Traditional Thailand Architecture and Design ~
Unique Retreats loves to provide experiences in beautiful, traditional or even unusual surroundings. We believe that architecture and the feeling or ambiance that a guest experiences on arrival created by local hands provides part of this. The following text is an analysis of Thai history and architecture and some of its underlying influences.
Thailand, Land of Smiles
Thailand, this beautiful country full of contrasts, distinguished culture, and distinctive architecture. Thailand is a major international hotspot for travelers and tourists because of its exotic natural beauty, its friendly people, great food, tropical location, and of course unique design/architecture. When one thinks of Thailand, the elongated glistening gold roofs and elaborate Buddha statues come to mind. Thailand is all of this and so much more.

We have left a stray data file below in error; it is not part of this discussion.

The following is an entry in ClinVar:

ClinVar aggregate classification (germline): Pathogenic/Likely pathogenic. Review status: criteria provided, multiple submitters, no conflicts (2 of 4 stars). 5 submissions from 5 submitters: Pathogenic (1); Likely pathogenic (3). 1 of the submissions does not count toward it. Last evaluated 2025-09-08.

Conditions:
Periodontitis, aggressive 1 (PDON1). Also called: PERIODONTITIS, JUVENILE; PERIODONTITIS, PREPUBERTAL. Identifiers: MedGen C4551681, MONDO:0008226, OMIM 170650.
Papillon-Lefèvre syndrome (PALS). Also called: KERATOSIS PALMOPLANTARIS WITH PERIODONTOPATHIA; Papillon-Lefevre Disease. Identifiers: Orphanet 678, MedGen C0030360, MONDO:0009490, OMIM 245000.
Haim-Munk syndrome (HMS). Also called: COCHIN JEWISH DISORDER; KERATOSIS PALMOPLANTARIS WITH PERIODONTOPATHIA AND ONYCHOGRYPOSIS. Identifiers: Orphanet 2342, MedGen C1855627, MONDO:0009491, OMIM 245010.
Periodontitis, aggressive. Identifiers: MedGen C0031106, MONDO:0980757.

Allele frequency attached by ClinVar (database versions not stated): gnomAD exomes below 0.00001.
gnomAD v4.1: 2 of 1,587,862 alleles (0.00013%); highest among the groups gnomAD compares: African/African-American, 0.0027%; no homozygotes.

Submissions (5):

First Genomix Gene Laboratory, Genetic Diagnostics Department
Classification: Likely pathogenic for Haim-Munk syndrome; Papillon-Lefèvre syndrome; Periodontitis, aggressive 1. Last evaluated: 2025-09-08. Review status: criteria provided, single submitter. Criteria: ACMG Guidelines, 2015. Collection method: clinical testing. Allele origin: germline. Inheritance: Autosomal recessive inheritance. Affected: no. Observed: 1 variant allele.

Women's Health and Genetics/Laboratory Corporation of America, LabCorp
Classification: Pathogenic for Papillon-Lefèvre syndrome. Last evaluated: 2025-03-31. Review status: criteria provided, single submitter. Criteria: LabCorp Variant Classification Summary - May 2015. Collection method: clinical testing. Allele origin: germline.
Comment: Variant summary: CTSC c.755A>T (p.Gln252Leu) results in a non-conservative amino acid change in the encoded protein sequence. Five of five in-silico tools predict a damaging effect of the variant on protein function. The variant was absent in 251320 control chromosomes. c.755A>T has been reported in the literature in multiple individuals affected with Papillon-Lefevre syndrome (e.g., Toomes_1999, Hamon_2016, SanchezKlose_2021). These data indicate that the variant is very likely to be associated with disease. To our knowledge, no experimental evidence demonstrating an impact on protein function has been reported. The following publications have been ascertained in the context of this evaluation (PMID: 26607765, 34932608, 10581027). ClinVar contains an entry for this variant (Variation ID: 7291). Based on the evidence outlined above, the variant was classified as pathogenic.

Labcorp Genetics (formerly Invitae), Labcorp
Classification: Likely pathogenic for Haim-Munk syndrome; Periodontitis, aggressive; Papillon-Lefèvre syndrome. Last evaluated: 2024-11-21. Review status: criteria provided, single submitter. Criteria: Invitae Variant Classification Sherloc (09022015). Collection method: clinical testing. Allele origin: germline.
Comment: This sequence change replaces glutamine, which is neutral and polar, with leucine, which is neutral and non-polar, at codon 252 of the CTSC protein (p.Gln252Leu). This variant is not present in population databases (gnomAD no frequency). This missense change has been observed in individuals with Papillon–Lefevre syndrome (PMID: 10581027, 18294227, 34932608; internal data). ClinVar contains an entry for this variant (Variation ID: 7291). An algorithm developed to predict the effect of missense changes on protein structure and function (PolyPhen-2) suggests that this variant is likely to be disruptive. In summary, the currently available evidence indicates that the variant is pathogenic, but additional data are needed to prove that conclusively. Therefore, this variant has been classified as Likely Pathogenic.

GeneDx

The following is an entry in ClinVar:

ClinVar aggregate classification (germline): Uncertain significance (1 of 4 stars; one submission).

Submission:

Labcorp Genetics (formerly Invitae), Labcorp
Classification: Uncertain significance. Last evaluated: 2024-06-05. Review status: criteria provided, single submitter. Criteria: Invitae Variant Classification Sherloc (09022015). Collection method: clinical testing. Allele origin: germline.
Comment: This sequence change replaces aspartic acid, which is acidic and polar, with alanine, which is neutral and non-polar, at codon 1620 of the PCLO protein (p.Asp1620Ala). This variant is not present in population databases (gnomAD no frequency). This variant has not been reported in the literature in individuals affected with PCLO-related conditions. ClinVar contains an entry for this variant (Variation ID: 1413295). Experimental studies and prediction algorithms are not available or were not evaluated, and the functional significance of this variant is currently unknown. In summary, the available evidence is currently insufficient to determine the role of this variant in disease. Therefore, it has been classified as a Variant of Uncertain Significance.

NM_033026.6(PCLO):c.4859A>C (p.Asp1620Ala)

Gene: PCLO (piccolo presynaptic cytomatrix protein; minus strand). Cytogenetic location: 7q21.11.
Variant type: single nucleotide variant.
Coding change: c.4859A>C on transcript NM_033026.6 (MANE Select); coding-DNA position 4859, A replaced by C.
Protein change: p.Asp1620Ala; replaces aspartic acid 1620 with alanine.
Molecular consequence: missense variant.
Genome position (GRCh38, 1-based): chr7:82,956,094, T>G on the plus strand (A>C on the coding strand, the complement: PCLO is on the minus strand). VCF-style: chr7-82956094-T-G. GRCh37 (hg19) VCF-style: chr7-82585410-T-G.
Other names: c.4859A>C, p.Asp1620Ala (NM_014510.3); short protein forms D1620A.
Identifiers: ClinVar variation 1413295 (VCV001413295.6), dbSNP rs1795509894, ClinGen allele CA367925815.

A little Bit of History
The Oriental inspirations can be seen and sensed in all aspects of life in Thailand, but yet several different cultures have impacted the architecture and can be recognized in the design influences of the country. Chinese, Burmese, Khmer, and even Indian influences have had an effect on the country’s architecture and design through the centuries. Thai art and design are strikingly colorful and the architecture is typically defined by the multi-tiered swooping roofs. This feature is a centuries old structure that has been embraced into mainstream construction in the country over the years. These roof designs were initially designed for the Thai temple, or wat. These temples, or places of worship, also served as community centers and acted as gathering areas for the very social Thai people. It is said that the swooping roofs were symbolically designed in order for worshippers to reach out and attain the heavens. This particular religious vision is everywhere from the obvious places of piety to the common single family dwellings. Faith and religious superstitions played a huge part in traditional Thai life.